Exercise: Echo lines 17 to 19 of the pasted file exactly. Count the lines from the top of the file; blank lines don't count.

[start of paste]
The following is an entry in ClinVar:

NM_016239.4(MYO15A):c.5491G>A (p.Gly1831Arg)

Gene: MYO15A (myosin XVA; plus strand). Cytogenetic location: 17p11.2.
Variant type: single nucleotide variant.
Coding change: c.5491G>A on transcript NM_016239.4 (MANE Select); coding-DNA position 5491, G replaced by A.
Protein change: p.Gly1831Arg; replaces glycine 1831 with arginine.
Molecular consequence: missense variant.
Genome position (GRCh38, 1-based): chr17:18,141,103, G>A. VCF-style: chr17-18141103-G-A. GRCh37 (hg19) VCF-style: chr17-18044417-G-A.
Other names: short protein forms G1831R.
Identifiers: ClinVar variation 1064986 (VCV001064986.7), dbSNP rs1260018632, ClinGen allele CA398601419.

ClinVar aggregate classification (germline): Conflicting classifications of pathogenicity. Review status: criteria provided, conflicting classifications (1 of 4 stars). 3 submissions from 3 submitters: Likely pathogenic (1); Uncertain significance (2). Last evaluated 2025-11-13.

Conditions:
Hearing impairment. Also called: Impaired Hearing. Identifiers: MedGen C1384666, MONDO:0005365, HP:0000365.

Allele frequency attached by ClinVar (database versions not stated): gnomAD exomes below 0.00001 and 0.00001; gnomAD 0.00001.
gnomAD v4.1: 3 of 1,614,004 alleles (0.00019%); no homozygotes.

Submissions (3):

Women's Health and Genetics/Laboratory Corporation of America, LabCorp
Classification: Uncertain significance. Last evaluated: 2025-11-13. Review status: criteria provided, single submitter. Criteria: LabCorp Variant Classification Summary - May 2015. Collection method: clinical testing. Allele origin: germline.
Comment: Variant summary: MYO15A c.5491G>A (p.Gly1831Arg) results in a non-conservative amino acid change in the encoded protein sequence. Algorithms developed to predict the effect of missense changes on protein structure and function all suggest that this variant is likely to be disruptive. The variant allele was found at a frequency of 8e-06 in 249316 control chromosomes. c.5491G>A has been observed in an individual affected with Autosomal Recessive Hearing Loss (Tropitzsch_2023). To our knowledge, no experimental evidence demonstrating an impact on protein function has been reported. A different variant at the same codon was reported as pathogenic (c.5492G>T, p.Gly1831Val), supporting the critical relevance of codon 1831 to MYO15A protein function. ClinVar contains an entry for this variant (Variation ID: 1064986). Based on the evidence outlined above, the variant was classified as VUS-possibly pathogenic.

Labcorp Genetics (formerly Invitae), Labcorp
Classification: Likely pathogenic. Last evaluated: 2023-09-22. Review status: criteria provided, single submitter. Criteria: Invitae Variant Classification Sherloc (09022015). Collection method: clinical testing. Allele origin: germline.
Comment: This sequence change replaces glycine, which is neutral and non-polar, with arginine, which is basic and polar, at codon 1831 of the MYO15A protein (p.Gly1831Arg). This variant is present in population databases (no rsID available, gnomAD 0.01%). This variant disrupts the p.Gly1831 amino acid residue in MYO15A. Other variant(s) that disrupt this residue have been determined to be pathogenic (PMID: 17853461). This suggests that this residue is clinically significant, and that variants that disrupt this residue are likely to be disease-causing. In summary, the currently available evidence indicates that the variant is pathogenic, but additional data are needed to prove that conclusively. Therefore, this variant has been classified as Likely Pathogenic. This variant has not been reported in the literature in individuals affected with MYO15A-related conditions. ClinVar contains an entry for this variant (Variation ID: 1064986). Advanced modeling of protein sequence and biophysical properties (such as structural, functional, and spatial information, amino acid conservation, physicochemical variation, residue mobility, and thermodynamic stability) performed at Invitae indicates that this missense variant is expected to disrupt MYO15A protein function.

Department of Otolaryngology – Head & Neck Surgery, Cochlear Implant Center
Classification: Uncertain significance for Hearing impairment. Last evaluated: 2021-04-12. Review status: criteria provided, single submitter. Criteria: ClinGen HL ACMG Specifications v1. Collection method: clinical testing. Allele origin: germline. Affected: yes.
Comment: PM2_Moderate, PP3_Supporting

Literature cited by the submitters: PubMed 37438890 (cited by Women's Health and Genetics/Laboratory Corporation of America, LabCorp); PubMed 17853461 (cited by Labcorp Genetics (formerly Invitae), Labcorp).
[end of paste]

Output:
Women's Health and Genetics/Laboratory Corporation of America, LabCorp
Classification: Uncertain significance. Last evaluated: 2025-11-13. Review status: criteria provided, single submitter. Criteria: LabCorp Variant Classification Summary - May 2015. Collection method: clinical testing. Allele origin: germline.
Comment: Variant summary: MYO15A c.5491G>A (p.Gly1831Arg) results in a non-conservative amino acid change in the encoded protein sequence. Algorithms developed to predict the effect of missense changes on protein structure and function all suggest that this variant is likely to be disruptive. The variant allele was found at a frequency of 8e-06 in 249316 control chromosomes. c.5491G>A has been observed in an individual affected with Autosomal Recessive Hearing Loss (Tropitzsch_2023). To our knowledge, no experimental evidence demonstrating an impact on protein function has been reported. A different variant at the same codon was reported as pathogenic (c.5492G>T, p.Gly1831Val), supporting the critical relevance of codon 1831 to MYO15A protein function. ClinVar contains an entry for this variant (Variation ID: 1064986). Based on the evidence outlined above, the variant was classified as VUS-possibly pathogenic.